Managing Adult Asthma - Develop an Action Plan for Any Circumstance | Treatment Care & Tips
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Treatment Care & Tips

Managing Asthma as an Adult: What’s your plan of action?

Asthma affects children and adults alike. About 10% adults have asthma in the U.S1. Asthma is a long-term disease that affects the airways in and out of your lungs. The symptoms of asthma can come and go. They may range from mild to life threatening2.

Asthma can cause difficulty breathing, coughing, wheezing, shortness of breath, rapid breathing, and chest tightness. While it is sometimes difficult to identify the cause of asthma. Environmental factors such as airborne allergens (pollen, dust, mold) and air pollution (tobacco, smoke) are typical triggers3. Studies have also shown a clear link between second-hand smoke and asthma, specifically in children4. Other triggers may include: strong emotions, such as laughing or crying; infectious diseases, such as the flu or a cold; household chemicals, such as cleaning supplies, fragrances; physical exercise; cockroach droppings; pet dander and high-humidity environments.  You may be frustrated with this long list, but don’t fear! Your asthma can be controlled with medications and these triggers may not affect you if you take your medication correctly.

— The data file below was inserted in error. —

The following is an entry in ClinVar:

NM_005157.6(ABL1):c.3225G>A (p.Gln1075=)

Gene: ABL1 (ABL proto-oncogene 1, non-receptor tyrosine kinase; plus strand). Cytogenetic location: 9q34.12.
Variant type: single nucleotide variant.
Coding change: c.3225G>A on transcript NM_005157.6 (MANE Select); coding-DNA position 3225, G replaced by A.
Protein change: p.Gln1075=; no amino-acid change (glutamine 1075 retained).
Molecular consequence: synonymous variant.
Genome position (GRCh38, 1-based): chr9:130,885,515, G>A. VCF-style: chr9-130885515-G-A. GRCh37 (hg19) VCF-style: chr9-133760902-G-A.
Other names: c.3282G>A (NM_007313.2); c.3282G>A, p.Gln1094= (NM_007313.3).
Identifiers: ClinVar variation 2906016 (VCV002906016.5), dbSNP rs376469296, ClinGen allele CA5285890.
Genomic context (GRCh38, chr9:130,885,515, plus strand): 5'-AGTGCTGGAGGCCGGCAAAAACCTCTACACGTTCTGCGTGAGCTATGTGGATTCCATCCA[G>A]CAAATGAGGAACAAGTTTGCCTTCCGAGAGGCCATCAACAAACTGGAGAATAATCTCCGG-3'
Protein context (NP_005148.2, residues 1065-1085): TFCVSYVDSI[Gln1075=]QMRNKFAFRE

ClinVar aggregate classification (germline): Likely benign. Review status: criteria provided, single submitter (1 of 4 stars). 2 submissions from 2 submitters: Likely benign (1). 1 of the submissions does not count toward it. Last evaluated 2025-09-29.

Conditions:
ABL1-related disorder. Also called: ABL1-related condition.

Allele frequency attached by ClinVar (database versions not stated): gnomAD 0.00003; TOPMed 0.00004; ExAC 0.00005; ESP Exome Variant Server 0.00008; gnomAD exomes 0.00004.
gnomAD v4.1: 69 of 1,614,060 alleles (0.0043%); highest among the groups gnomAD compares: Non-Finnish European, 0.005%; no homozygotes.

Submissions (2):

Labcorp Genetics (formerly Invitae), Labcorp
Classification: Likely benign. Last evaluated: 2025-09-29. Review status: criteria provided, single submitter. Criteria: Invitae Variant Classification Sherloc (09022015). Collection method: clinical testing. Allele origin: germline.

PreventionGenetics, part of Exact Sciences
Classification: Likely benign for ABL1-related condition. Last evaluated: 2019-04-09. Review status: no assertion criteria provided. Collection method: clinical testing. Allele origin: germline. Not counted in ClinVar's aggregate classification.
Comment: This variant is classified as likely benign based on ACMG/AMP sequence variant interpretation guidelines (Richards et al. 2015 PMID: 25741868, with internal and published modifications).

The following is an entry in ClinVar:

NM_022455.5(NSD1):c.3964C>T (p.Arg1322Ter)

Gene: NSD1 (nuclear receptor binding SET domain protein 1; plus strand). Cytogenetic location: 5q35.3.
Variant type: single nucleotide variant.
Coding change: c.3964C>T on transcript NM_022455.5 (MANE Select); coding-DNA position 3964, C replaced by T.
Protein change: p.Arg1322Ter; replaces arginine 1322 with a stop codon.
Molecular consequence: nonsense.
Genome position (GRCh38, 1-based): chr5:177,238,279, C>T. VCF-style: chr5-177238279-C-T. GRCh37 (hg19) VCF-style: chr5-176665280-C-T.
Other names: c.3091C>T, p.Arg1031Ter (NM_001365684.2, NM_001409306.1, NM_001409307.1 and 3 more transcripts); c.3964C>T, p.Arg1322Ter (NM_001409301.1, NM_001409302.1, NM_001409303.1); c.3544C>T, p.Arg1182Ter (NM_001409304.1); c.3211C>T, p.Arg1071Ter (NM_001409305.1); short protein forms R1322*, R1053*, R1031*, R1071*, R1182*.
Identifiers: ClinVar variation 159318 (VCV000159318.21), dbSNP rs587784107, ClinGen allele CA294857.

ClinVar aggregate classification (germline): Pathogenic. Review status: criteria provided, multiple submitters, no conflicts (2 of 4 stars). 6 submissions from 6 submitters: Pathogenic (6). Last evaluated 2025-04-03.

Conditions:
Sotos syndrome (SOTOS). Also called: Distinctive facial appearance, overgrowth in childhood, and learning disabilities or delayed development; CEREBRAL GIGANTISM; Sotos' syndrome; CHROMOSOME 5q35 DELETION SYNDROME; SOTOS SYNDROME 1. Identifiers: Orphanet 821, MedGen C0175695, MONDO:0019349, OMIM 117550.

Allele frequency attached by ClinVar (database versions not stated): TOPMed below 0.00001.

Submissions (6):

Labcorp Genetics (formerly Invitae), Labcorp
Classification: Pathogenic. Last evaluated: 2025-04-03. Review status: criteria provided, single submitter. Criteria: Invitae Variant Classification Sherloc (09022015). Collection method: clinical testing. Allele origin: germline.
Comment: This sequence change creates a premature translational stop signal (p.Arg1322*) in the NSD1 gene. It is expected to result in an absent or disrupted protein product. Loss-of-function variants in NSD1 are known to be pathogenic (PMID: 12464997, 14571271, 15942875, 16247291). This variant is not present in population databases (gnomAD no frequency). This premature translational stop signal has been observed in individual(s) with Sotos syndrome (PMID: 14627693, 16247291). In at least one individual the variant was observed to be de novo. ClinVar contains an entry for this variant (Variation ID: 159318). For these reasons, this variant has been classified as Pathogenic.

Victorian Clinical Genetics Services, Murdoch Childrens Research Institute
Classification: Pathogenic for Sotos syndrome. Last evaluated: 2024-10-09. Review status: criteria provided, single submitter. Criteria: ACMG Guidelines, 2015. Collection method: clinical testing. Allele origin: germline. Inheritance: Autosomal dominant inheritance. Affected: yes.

Your asthma medications are very important in managing the disease and can be lifesaving. There are two types of asthma medications that may seem similar but play very different roles: 

Controller (Long-term Medication)

  • Decreases swelling in your lungs and helps to prevent an asthma attack.
  • Take this medication every day. Do not stop taking unless your doctor tells you to. You should take your medication even if you don’t have any symptoms.
  • Your doctor may recommendthat you take medicine during the spring and fall seasons. It can take up to a month to get the full benefit from this medicine, so start taking it early, before the season starts.

 

Rescue (Short-term Medication)

  • Use this medication during an asthma attack. It helps to relieve symptoms within a few minutes. Always carry this with you.
  • Talk with your doctor if you need to use your rescue inhaler more than twice a week. This may mean that your asthma is not well controlled. Your provider may need to change your medicine or make sure you are taking it correctly.

 

How can you manage your asthma?